'We want this to be that escape': New plans revealed for Manchester's 'oasis in the sky’ Castlefield Viaduct

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Manchester’s ‘little strip of happiness’ is here to stay - with big plans for the future.

It’s been almost two years since the Castlefield Viaduct opened to the public. Since then, it has been visited by over 100,000 people, providing the city with some much-needed green space and helping to preserve an important part of Manchester’s industrial heritage. 

But the sky garden was only meant to be temporary. Originally planned for a 12-month stint, the project was extended for another year in July 2023. And now, as we approach the second year mark, it has been confirmed that Manchester’s new landmark is here to stay – and there are plans in the works to make it bigger and better.

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The National Trust, which is responsible for the project, has unveiled the masterplan for the sky garden’s development, titled the Vision. In its current form, the Castlefield Viaduct sky garden occupies around one third of the abandoned railway line, which once transported goods into the Great Northern Warehouse. Under the next phase of the Visions project, the garden will be extended to make use of the entire 330m site, adding another exit and entry point near the Mancunian Way, turning it into a connecting thoroughfare between the city centre and Pomona, Salford and Trafford. 

Castlefield ViaductCastlefield Viaduct
Castlefield Viaduct | national trust

But the new and improved Castlefield Viaduct will be more than a new commuter route. As Darrell Wilson, landscape architect at BDP, which has been working with the National Trust on the project, said: “We want it to be more than just a connection because you can walk there in about 11 minutes, so we wanted to slow it down and create experiences and spaces, and meander, and explore, and just make it a real experience.”

Long-term plans for the Viaduct include the creation of seven distinct “character” areas, designed with different aspects of the city and its history in mind, such as the Strawberry Garden, inspired by the long lost Victorian recreation garden at Cornbrook; or the Village Hub, which provides a space for community growing. There will also be spaces for other events and activities. 

The Vision has been put together following extensive consultation with the public, including around 1,000 people from all ages and backgrounds. As well the addition of a café on the Viaduct, creating a peaceful escape from the hustle and bustle of the city centre was a recurring theme among participants. 

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The 'Strawberry Garden' area as featured in the Vision for Castlefield Viaduct. Credit: BDPThe 'Strawberry Garden' area as featured in the Vision for Castlefield Viaduct. Credit: BDP
The 'Strawberry Garden' area as featured in the Vision for Castlefield Viaduct. Credit: BDP | BDP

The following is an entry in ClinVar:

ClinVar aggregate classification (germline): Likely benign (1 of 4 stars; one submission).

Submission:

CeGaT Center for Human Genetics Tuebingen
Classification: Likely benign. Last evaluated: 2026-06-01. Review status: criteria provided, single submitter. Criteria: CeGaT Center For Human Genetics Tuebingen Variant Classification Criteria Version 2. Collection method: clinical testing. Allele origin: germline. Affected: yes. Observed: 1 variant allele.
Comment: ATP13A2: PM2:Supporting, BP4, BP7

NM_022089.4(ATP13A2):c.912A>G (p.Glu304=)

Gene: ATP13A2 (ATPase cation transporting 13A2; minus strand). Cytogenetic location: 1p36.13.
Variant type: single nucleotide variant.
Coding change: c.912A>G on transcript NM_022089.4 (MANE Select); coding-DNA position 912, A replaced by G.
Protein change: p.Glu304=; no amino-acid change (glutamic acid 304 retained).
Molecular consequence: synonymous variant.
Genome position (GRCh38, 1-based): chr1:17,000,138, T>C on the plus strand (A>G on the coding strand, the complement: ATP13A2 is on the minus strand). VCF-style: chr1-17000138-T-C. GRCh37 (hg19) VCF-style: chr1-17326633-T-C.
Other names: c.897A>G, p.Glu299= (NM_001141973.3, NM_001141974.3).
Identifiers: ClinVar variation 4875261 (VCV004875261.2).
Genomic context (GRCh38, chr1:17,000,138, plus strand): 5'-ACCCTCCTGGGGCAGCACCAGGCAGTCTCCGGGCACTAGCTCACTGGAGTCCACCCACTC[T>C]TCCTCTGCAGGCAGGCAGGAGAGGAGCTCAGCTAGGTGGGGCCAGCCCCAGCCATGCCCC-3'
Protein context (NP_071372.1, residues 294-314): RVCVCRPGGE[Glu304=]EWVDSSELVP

The National Trust project manager for Castlefield Viaduct, Nichola Jacques, said: “We want people to slow down. People have told us that they want a space to come and reflect, relax. Slowing people down with a windier path and giving secondary routes through, so that people can really take their time and reflect. Essentially, what the public told us what they wanted is what's here and more of it.”

“Some of the really key things that came out is that they want this space to be free, that's really key. They want it to be open to everyone, accessible and they want that green space, that escape from the city, a real oasis in the sky.”

These sentiments are echoed by Calum McGowan, Chair of Castlefield Forum, a local interest group that has contributed to the Viaduct project. He said: “We're very clear that this is for everybody. There should be no reason why you might not want to come up here. It's a whole new space. We didn't want the whole thing to feel the same, so it's been deliberately broken up into different zones with different feelings -  some will slow you down, all these different portholes give you different views. 

The currently unoccupied section of the Castlefield Viaduct, which is set to be developed, pending planning permission. The currently unoccupied section of the Castlefield Viaduct, which is set to be developed, pending planning permission.
The currently unoccupied section of the Castlefield Viaduct, which is set to be developed, pending planning permission. | ManchesterWorld

“Just stop. Don't rush through. Bridges are used for the quick movement of cars or rail. This is deliberately slowing you down.”

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There are more public consultations planned for the coming months before the planning application is submitted in August. A significant amount of funding for Phase Two of the project has already been secured and the National Trust is actively seeking funding for the rest. Pending a successful application, work is expected to begin at the start of 2025. 

For now though, the Castlefield Viaduct will continue to welcome people into its urban oasis, – or “little strip of happiness” as Calum described it – and build on the good work done there so far. 

Darrell said: “The first phase got such an amazing response, it just feels like you've got to keep that going. You don't want to be in a position where you have to close down all this amazing work. You've got to keep going and keep raising the ambitions and the aspirations.”

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